If you get into the dealership right when the doors open, you might find a salesperson looking to start their day off right by closing a deal. In sales, they often say, the first sale will set the tone for the remainder of the day. If they can close early, and fast, it will give them more time and confidence to boost their daily volume. In this scenario, you might be able to walk away with a cheaper deal than expected.
After a next generation model comes out
Periodically, vehicles go through a redesign and phase out the old model, into a new one. For example, the Toyota Corolla is on its 11th generation model, and the 12th generation Corolla (2018) is soon to be released. Most car manufacturers do this to appeal to their consumer base, and to stay on top of motor trends. When the 12th generation Corolla comes out, the 11th generation models will decrease in value a little bit because they are no longer the most current version.
When are the worst times to buy a new car?
If there are optimal times to buy a new car, then of course there should be times that are the worst in terms of saving money. With that being said, sometimes you’re in a pinch, and need to buy a car right away depending on your family situation or line of work.
Spring is probably the worst time to buy a new car, for a few different reasons:
- Weather: the weather plays a factor, as people want to get out and drive their new vehicle once the snow melts away and the sun glistens down on your new paint job.
- Abundance of stock: This is around the time new models are released and the stock on hand is very high. With any new technology, it is more expensive the newer it is.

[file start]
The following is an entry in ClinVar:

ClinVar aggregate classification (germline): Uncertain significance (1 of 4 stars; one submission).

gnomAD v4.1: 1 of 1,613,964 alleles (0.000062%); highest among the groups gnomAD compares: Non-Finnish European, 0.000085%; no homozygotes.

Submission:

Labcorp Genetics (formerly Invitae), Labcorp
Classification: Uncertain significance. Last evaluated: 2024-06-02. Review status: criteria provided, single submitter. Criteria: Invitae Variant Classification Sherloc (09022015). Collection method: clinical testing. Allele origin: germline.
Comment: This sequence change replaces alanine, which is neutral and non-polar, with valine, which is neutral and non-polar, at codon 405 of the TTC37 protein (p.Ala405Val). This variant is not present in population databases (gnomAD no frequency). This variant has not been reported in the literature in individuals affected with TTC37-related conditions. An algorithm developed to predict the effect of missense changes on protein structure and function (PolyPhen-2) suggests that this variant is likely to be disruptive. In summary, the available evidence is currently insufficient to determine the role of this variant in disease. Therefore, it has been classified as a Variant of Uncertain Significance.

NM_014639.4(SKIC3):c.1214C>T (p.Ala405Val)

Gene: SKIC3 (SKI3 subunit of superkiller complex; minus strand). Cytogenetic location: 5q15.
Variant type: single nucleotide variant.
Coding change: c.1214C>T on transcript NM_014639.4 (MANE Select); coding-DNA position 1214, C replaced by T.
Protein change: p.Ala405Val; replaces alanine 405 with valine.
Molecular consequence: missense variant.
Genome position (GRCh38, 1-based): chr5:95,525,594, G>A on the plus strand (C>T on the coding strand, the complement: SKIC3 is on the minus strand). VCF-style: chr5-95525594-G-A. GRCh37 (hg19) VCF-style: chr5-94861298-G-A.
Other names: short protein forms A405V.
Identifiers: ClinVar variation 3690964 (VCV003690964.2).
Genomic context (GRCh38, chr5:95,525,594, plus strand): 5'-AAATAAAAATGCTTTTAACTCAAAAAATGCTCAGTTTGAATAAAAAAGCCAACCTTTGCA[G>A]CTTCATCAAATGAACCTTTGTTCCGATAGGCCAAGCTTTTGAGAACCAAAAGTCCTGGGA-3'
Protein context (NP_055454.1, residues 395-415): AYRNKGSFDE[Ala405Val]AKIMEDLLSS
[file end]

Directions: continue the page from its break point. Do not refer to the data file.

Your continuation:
- Not as much pressure on the sales people: It is early in the year, and quotas need to be met eventually, but not just yet. When you know in the back of your mind that you have plenty of time to sell cars, you can relax a bit as there is much less pressure. Trying to bargain with a sales person in this situation can be tricky, as they do not have much incentive to cut you a deal.
After applying to a bunch of places
If you are seeking car financing, and you shop around be careful of how many applications you fill out. Each time you apply for a car loan, lenders will access your credit bureau, and this can actually have negative recourse. The more you apply to, the more hits to your credit bureau. Lenders and dealers will see this, and you might get a higher interest rate as a result. The lesson to be learned here is to apply when you know you are ready, or use a tool like our Quick Approval tool found in our navigation. This can save you a major headache when the time finally comes to buying your new vehicle.
One popular question I have seen come up multiple times reading through forums, and talking to dealers, is that “If spring is the worst time to buy, why is it the most popular?”
The reason for this is because dealerships will often offer cash incentives, or lower interest rates during this time to offset the additional cost. So be wary of this, and try to cut through the sales pitches, special offers, and get right down to the raw pricing.